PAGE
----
Who is Synchrony Bank?
Synchrony Bank offers consumer credit through a variety of retailers and banks. Synchrony Financial’s in-house collections and billing departments have received a number of consumer complaints alleging financial crimes. If you have been contacted by Synchrony Financial or Synchrony Bank, make sure you know your rights before responding.
According to Buzzfile, Synchrony Financial was founded in 2013 in Stamford, CT and generates an annual revenue estimated at $13.6 billion. According to its website, Synchrony’s “roots in consumer finance trace back to 1932.” The Better Business Bureau (BBB) confirms 1932 as the founding date of Synchrony Bank in Kettering, OH. Alternate business names for Synchrony Bank include Care Credit, PayPal Smart Connect, PayPal Extras MasterCard, and Retail Finance International Holdings, Inc.
Synchrony Financial provides “a range of credit products through programs…with a diverse group of national and regional retailers, local merchants, manufacturers, buying groups, industry associations and healthcare service providers to help generate growth for [their] partners and offer financial flexibility to…customers.”
Synchrony offers consumer credit services in three areas. Their consumer credit department offers credit cards specifically tailored to meet the needs and preferences of shoppers and consumers. Site visitors can apply for retail credit directly on the Synchrony Financial site by selecting a shopping category and applying to one of Synchrony’s credit programs to complete the purchase. Their CareCredit program allows consumers to use credit to pay for cosmetic surgery, dentistry, hearing, vision, and even veterinary services. Finally, they offer a variety of investment and savings accounts ranging from high yield savings to IRA money market investment accounts.
For businesses, Synchrony offers credit card programs tailored to meet the marketing needs of specific retailers, including installment loan programs; Synchrony Connect, a proprietary financial consulting and investing service; loyalty programs that offer subsidized marketing and advertising services; and financial servicing options for healthcare providers who chose to enroll in CareCredit.
Complaints against Synchrony Bank
Since March 2015, the Consumer Financial Protection Bureau (CFPB) has logged over 3,100 complaints against Synchrony Financial, ranging from billing disputes to marketing and advertising complaints to problems with communication tactics. The BBB’s profile page for Synchrony Bank lists 4,819 complaints closed in the past three years, with 1,397 closed in the past 12 months. Most of these complaints were about billing and collection issues, but also included complaints about advertising and customer service. Of the 865 customer reviews, 815 are negative. Justia lists at least 35 cases of civil litigation that name Synchrony Financial as a defendant.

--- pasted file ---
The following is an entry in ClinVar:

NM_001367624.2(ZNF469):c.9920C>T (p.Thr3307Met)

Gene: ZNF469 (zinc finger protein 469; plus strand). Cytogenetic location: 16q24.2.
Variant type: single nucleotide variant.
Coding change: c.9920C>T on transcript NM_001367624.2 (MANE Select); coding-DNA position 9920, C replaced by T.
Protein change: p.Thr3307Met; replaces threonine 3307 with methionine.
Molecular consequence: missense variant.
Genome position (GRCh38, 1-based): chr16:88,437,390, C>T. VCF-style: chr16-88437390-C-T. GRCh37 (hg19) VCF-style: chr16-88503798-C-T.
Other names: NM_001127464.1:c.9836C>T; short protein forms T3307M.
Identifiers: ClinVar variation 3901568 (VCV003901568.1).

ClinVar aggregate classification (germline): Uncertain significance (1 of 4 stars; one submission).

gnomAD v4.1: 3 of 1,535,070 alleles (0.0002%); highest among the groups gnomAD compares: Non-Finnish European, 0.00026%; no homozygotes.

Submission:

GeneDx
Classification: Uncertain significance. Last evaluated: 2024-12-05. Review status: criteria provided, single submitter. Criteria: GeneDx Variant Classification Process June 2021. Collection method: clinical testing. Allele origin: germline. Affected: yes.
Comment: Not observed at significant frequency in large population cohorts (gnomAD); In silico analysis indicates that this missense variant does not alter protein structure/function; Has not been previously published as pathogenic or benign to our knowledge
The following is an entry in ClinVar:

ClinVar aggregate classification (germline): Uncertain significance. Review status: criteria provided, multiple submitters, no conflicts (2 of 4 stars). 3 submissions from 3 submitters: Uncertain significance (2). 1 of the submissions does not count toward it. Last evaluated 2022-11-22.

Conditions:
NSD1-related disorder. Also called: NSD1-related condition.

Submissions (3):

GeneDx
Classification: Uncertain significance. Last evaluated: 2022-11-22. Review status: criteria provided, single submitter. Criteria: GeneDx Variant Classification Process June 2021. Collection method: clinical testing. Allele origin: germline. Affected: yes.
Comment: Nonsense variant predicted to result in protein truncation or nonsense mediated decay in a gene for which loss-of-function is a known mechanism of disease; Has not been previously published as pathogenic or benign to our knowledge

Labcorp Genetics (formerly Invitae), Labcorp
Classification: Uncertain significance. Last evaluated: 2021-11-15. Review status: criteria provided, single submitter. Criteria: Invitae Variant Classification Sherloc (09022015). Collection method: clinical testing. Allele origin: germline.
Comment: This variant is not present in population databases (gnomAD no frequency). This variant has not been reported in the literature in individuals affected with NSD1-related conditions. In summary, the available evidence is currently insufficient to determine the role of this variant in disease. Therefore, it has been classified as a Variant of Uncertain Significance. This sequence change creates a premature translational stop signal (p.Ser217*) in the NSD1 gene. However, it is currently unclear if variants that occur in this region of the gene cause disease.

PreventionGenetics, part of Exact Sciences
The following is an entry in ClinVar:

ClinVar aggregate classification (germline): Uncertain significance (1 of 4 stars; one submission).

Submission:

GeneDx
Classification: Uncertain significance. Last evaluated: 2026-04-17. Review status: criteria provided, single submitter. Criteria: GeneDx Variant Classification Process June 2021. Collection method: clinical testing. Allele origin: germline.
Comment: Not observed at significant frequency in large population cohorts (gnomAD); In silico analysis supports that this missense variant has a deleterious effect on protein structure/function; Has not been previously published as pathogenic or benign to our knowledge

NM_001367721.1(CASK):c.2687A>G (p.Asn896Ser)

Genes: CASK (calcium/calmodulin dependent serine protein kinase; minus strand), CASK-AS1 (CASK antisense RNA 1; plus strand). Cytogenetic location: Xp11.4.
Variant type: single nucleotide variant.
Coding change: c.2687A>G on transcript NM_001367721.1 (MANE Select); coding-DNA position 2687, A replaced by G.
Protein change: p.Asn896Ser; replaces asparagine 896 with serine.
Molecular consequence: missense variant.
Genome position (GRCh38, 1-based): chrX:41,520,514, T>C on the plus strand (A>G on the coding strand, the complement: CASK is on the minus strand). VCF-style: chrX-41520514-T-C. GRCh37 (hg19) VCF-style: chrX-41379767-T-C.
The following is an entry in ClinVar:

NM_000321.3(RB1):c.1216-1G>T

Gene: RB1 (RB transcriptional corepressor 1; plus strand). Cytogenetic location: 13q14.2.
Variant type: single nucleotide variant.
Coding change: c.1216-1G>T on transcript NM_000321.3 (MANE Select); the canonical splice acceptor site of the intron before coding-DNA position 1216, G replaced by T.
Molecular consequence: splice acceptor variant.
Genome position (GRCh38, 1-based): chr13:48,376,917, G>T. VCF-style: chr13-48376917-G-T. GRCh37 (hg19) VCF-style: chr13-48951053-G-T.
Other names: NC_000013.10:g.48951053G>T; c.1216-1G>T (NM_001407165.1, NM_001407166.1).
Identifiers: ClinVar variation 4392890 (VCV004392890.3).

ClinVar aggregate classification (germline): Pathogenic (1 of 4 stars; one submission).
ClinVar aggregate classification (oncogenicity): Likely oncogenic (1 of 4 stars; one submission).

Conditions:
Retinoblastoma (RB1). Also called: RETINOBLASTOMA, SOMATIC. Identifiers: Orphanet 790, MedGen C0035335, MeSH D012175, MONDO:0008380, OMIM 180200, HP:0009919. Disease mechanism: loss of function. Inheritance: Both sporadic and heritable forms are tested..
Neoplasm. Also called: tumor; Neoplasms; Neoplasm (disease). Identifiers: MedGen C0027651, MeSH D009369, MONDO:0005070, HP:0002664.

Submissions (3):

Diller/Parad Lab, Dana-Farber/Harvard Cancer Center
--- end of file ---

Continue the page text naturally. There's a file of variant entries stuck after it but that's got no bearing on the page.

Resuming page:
Sample Case against Synchrony Bank
In 2016, in United States District Court for the District of South Carolina, Charleston Division, a plaintiff filed a complaint against Synchrony Bank alleging that Synchrony’s financial activities in violation of the Fair Credit Reporting Act (FCRA) constituted defamation of character. The plaintiff underwent a surgical operation and claimed that a line of credit was “improperly opened in his name” to pay for the operation. Synchrony Bank subsequently reported negative information about account repayment to the credit reporting agencies, which the plaintiff argues was sufficiently negative and inaccurate to rise to the level of defamation. Synchrony cited a provision of the FCRA that states, “no consumer may bring any action or proceeding in the nature of defamation…against…any person who furnishes information to a consumer reporting agency.”
Despite a second similar FCRA provision, the judge noted conflicts among interpretations of applicable state and federal laws. He also noted the plaintiff’s insistence that Synchrony’s “false reports and furnishings of information to the effect that Plaintiff owed money was done with malicious intent, that intent specifically being to coerce Plaintiff to pay money he did not owe.” Although Synchrony objected that the plaintiff had not offered evidence of malicious intent, their objection was raised too late for the judge to have considered it in his reply. As a result, Synchrony’s motion to dismiss the charges based on the FCRA provisions was dismissed.
Press Releases of Lawsuits Brought On By Lemberg Law Against Synchrony Bank